3. Russia has a great and prosperous future as a wealthy, well-educated, civilized, vast and resource-rich country, but this future has nothing to do with Europe or the rest of the West, which are going to collapse. The fact that Russia has been rather tightly integrated with the West ever since Peter the Great moved the capital to St. Petersburg has complicated its transition away from the West and its turn eastward. Western sanctions, rampant Russophobia and the application of cancel culture to Russian culture has made this transition inevitable in the eyes of most Russians, but the process takes time. It would not be helpful if tensions with the West decreased prematurely or if anti-Russian sanctions were removed before they are made completely irrelevant. Also, the West’s unwillingness to buy Russian energy, metals, fertilizer and other essentials speeds up its collapse timeline and that, for Russia, is also a positive.

4. Immediately after Russia commenced its Special Operation in the Ukraine, much of Russia’s remaining fifth-columnists departed for other lands. They already had no impact on Russian politics, but they still exerted some amount of influence in culture and education, and their departure has been most welcome. Given the absolutely overwhelming public support for the Special Operation in Russia, those liberals who have spoken out against it have thereby excused themselves from Russian public life, making room for new talent and new blood. This is also a process that needs to run its course and should not be rushed.

5. The Special Operation has allowed Russia to demonstrate the overwhelming superiority of its armed forces vis-à-vis NATO. All of the weapons that the West has managed to infiltrate into the Ukraine are either being destroyed by rocket attacks or are accumulating in stockpiles after being abandoned by retreating or surrendering Ukrainian troops. None of the obsolete Stingers, Javelins or other military junk has made much of a difference at all. There is very little of any significance that the West can do to hurt Russia’s careful and measured progress in the Ukraine. Once more, time is on Russia’s side: it will take another few months for it to register in the West that all those billions spent on aid to the Ukraine have gone into a black hole with nothing to show for it.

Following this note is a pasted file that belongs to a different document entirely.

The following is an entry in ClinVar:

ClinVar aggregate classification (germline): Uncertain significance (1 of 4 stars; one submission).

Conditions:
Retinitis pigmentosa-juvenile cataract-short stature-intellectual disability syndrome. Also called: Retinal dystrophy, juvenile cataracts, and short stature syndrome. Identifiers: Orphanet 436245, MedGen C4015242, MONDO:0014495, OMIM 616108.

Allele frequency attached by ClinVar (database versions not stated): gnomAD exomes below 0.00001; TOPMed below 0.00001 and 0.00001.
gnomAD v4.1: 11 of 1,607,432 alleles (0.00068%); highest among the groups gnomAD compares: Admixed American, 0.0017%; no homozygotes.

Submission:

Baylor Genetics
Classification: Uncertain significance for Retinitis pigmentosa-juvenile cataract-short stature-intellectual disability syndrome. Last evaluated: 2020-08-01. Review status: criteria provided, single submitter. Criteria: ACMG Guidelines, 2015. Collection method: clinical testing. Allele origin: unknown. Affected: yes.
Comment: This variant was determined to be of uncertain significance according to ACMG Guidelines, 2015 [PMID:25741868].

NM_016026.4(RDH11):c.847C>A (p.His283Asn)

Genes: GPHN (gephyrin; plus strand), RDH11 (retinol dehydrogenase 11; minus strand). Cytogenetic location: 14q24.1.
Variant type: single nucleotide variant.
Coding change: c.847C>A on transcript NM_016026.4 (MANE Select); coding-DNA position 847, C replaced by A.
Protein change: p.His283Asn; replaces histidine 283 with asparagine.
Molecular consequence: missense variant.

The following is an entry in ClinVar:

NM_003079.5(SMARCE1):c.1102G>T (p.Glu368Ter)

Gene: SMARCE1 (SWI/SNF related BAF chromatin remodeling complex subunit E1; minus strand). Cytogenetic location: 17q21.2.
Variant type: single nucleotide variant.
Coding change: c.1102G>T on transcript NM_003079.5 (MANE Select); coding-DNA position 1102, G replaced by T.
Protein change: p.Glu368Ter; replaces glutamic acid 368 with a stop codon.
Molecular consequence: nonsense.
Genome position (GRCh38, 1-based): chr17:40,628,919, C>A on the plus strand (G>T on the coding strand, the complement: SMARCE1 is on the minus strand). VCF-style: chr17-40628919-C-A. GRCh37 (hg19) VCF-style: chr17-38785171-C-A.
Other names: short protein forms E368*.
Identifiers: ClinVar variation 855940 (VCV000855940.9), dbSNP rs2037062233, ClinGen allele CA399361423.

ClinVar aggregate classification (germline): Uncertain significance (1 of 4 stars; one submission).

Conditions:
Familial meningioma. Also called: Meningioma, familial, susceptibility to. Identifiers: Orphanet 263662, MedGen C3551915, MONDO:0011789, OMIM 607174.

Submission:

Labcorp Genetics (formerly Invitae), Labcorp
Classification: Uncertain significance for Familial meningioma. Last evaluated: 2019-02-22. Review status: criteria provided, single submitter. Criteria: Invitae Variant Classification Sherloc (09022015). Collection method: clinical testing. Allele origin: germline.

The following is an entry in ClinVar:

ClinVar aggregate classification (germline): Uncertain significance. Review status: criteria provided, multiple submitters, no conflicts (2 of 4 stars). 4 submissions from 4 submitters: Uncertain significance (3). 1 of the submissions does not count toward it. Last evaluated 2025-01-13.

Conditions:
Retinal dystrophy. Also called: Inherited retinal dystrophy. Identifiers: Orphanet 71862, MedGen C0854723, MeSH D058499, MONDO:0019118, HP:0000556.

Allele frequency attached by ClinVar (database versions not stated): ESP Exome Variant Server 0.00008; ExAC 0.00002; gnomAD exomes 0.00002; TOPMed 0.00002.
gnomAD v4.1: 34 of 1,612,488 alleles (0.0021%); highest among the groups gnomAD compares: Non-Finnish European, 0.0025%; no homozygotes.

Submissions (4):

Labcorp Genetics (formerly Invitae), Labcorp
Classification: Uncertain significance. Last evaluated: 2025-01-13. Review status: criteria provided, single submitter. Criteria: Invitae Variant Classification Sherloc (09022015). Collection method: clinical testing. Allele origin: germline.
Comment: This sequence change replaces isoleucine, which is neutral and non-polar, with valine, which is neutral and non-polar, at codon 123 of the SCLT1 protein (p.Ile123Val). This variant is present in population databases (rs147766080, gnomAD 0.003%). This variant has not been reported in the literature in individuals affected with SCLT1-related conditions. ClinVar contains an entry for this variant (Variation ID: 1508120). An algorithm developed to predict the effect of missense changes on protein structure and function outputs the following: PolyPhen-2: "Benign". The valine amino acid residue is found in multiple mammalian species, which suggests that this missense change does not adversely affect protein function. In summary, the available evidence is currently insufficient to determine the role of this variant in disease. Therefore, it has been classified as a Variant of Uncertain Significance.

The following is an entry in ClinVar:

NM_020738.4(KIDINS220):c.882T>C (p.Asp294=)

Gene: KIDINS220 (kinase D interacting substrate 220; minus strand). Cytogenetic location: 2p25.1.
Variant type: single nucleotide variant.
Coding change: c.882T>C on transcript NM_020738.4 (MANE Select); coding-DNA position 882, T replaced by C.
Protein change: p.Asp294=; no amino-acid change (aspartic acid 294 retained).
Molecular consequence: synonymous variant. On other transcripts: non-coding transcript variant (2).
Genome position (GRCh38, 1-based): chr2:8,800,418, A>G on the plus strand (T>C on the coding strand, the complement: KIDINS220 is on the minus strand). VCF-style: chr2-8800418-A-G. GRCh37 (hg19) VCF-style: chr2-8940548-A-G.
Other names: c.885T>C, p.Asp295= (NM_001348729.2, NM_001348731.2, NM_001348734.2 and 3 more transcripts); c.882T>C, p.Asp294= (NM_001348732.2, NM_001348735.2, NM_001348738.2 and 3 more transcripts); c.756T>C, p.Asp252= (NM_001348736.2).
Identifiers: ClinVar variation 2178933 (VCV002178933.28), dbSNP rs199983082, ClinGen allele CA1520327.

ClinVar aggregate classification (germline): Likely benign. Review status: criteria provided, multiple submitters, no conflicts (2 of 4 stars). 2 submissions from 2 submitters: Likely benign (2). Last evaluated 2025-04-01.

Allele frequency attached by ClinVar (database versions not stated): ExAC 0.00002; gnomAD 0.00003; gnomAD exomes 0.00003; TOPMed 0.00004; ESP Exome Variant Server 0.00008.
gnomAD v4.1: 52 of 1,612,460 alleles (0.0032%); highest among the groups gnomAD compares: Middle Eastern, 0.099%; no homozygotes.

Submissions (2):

6. Finally, there is what Russia has to do beyond taking care of the situation in the (former) Ukraine, and that is to dismantle NATO. This will require some sort of small demonstration project: take over some small, insignificant NATO member and watch all the other NATO members run away instead of going to war against Russia over it. The myth of NATO as a defensive (as opposed to an offensive) organization would be dispelled and NATO would be no more. The demonstration country could be Lithuania, for instance: Peter the Great purchased the Baltics from Sweden for 1000 pieces of silver at the Treaty of Nystad on September 10, 1721, so it’s Russian territory. Unlike the Ukraine, which is huge, Lithuania is tiny and the entire campaign would be over in about a week. But if Finland or Sweden would like to volunteer for the role of exemplary victim by attempting to join NATO, that would be fine too. Finland’s security is guaranteed by its commitment to neutrality, based on which Russia (USSR at the time) removed its military base from Finnish soil. If Finland moves to renege on that treaty, it would forfeit its security.

Roberts seems to believe that Russia’s refusal to destroy the Ukraine with overwhelming force makes nuclear war more likely because it “gives Washington control of the explanation.” Russia’s superior position with regard to any potential nuclear provocation is subject for another article, but I assure you that it has absolutely nothing to do with “Washington’s control of the explanation” because how the hell would Washington explain its desire to commit national suicide over the Ukraine? The thesis that “Russia’s failure to quickly destroy the Ukraine raises the likelihood of nuclear war” is… I am grasping for a word here… stupid.

By Dmitry Orlov Via https://thesaker.is/does-paul-craig-roberts-like-genocide/